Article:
1. A small ring-shaped cake made of rich, light dough that is fried in deep fat.
Etymologin är inte så mycket att fundera över, när det gäller det engelska ordet.
På svenska är det ovisst om det är likheten med munkens tonsur, eller om det är en rund och god munk, som fått ge namn till bakverket.
Venetian Doughnut Seller
Jan van Grevenbroeck
Lite i senaste laget att börja baka sina munkar nu, om man vill högtidlighålla dagen — å andra sidan så kan man säkert äta munkar varje dag, om man är en munkfantast — vi andra ta'r hellre en ostmacka.
Men jag är ohyggligt fascinerad av utbudet, och somliga vänners förmåga att kunna äta hur många som helst, närsomhelst.
Det finns hur många recept som helst, både jästa och bakade med bakpulver, de som är bakade på sur mjölk eller bakade på sötmjölk, fyllda eller ofyllda, kryddade på det mest fantasifulla vis — och så alla läskiga glasyrer och märkligt strössel.
Det här är från "The Myrtle Reed Cook Book". Myrtel som jag skrivit om tidigare, i hennes mer kända roll som romanförfattare.
PLAIN DOUGHNUTS Sift two teaspoonfuls of baking powder with four cupfuls of flour. Dissolve half a cupful of sugar in one cupful of milk. Add to the milk one teaspoonful of salt, half a nutmeg, grated, and two well-beaten eggs. Combine with the dry mixture, roll out, cut in rings, and fry in deep fat. Drain on brown paper.
Här går jag inte in på bakverkets historia, för det har jag gjort tidigare, istället får du en bit ur "Harry's Island"från 1908 av Ralph Henry Barbour.
A BATCH OF DOUGHNUTS
“Of course this isn’t real camping,” said Dick as he munched his fifth sandwich.
“It’s a mighty good lunch, though,” answered Chub. “And I can’t wait to get to those crullers—I mean doughnuts. What’s the difference, anyway, Roy?”
“A cruller is a doughnut with the hole left out.”
“Get out! What we call crullers are built just like these, with a hole in the middle.”
“Some folks call them fried-cakes,” offered Dick.
“Well, it doesn’t matter what they’re called,” said Chub, cheerfully; “they look fine and Harry has made lots of them. And, say, fellows, look at the sugar on them! Let’s hurry and reach the dessert.”
Dick had brought Harry and her lunch basket across to the island and now they were seated on the grass in front of the tent with the contents of the basket spread before them. There were two kinds of sandwiches, hard-boiled eggs, bananas and doughnuts. There was also clear, cold water from the river served from a tin coffee-pot for want of anything more suitable and drunk from tin cups. Strange to say, the enthusiasm over the doughnuts brought no response from Harry. In fact, as the meal progressed and the time for the dessert drew near, she exhibited well-defined symptoms of uneasiness, and when, finally, Chub, unable to hold off any longer, seized the first doughnut and bit into it, she forgot the sandwich she was struggling with and watched him anxiously.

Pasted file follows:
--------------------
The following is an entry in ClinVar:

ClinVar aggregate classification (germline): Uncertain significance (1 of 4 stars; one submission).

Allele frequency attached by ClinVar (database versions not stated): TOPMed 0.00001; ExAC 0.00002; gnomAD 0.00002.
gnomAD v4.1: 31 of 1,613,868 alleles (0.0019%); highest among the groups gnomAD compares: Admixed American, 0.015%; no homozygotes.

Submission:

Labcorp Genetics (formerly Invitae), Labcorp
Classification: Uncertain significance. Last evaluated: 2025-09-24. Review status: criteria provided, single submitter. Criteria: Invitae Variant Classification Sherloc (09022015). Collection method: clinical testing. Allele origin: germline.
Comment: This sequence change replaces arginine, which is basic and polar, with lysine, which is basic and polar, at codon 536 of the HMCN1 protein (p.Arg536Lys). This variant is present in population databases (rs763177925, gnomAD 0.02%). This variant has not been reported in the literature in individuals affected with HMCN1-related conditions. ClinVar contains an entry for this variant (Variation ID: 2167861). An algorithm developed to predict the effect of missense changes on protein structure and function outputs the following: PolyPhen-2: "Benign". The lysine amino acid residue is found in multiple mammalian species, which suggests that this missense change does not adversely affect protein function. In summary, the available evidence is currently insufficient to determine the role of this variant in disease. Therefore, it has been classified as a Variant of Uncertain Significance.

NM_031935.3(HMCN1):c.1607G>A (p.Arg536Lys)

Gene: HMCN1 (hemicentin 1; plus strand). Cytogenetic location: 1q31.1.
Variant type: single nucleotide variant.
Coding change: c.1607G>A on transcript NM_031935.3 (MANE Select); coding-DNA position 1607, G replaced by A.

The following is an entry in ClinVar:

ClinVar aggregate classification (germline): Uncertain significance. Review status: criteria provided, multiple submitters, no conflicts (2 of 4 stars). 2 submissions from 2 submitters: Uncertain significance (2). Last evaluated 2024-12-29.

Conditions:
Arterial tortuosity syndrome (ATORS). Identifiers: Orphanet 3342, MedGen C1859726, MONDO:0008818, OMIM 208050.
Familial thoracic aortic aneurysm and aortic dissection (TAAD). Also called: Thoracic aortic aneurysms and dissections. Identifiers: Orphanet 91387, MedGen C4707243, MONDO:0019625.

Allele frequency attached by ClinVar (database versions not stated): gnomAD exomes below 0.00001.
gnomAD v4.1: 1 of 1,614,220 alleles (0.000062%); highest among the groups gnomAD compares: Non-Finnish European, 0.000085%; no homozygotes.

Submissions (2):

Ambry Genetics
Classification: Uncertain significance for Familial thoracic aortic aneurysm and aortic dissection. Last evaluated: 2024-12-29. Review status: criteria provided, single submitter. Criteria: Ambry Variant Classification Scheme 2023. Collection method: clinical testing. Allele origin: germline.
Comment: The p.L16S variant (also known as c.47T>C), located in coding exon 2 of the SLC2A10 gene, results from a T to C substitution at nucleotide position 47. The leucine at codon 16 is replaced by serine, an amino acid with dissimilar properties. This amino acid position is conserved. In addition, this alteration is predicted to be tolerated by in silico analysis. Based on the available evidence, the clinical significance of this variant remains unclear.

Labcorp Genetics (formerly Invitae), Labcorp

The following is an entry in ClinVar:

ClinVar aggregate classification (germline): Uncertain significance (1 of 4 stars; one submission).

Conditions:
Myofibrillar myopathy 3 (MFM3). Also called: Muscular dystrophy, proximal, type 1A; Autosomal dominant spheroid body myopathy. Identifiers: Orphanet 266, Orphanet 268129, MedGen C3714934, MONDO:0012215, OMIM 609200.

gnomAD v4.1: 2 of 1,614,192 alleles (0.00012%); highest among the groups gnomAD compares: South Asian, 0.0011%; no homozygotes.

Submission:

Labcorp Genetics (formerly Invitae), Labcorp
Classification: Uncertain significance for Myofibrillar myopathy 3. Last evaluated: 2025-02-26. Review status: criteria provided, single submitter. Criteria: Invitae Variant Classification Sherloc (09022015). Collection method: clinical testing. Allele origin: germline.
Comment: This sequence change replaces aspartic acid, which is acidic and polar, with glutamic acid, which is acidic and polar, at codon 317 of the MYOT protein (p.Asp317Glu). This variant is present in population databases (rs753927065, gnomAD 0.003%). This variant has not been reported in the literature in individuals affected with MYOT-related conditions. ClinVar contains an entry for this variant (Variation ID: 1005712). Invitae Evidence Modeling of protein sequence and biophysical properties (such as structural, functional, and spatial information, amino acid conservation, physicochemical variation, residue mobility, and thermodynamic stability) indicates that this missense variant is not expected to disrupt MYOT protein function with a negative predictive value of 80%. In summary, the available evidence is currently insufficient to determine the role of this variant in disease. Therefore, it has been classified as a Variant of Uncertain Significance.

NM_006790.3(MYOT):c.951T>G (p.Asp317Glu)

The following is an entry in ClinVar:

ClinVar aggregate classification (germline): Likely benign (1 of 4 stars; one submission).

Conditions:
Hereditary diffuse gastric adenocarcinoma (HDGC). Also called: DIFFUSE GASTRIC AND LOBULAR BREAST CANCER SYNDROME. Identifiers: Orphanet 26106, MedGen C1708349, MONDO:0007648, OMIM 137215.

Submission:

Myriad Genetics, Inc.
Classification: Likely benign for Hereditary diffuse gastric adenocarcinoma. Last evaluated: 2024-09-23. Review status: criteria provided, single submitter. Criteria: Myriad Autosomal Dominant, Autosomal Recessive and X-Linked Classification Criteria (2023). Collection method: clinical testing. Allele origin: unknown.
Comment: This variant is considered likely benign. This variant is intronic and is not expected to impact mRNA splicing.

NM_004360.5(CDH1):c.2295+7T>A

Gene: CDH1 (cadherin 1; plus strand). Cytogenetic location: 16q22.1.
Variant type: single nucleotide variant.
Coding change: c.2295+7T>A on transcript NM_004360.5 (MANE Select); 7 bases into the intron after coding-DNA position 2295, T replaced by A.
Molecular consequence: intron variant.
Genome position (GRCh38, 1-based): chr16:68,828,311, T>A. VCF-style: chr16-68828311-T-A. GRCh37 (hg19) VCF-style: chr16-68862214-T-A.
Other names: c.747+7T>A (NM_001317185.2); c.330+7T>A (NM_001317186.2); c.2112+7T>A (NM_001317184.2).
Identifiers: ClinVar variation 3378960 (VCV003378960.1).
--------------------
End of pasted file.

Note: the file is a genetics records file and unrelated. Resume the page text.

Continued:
“Um-m!” said Chub rapturously. Then he repeated the remark, but with a note of doubt. Then he shot a puzzled look at Harry, who dropped her eyes quickly and devoured her sandwich so hurriedly that she choked and had to be slapped on the back by Dick. During this diversion Chub glanced frowningly at the doughnut in his hand, dropped it surreptitiously into his pocket and took a banana. When Harry looked again the doughnut had disappeared and her face expressed relief. Then Dick reached for one.
“How are Harry’s doughnuts, Chub?” he asked.
“Great!” said Chub with extraordinary, even suspicious, enthusiasm.
“Well, they certainly look fine,” replied Dick, setting his teeth into one.
“They surely do,” agreed Roy, following his example. “Aren’t you going to have one, Harry?”
“Please,” said Harry, her hand stretched toward the plate and her gaze on Dick.
Dick was munching his first mouthful somewhat gingerly and viewing the doughnut with surprise. There was a moment of silence. Then, “I say, Harry,” blurted Dick, “what the dickens did you put into these things?”
“Why?” she faltered.
“Don’t they taste sort of funny?” he asked. “How’s yours, Roy?”
“All right,” replied Roy, eating doggedly, his eyes fixed on space as though he were trying to concentrate all efforts on the task. Dick laid his doughnut aside and picked up another.
“Maybe that one isn’t a fair sample,” he said hopefully. “I thought it tasted of—of—I don’t know just what.”
But he appeared to derive small pleasure from his second one and with a sigh of disappointment he laid it down on his knee with a fine simulation of carelessness and took a banana. Then:
“Hello,” he said, “aren’t you eating any doughnuts, Chub?”
“Me? Oh, yes, I had one,” answered Chub. “Fine, aren’t they?”
“Great,” answered Dick warmly.
“Toss me a banana, will you, Dick?” This from Roy, who, having caused the last of his doughnut to disappear, was still swallowing convulsively. “I ate so many sandwiches,” he added, in an apologetic tone, “that I can’t do justice to the doughnuts. Doughnuts are awfully filling things, aren’t they?”
“They certainly are,” agreed Dick and Chub together.
Vill du veta hur det går så får du gå till fadedpage.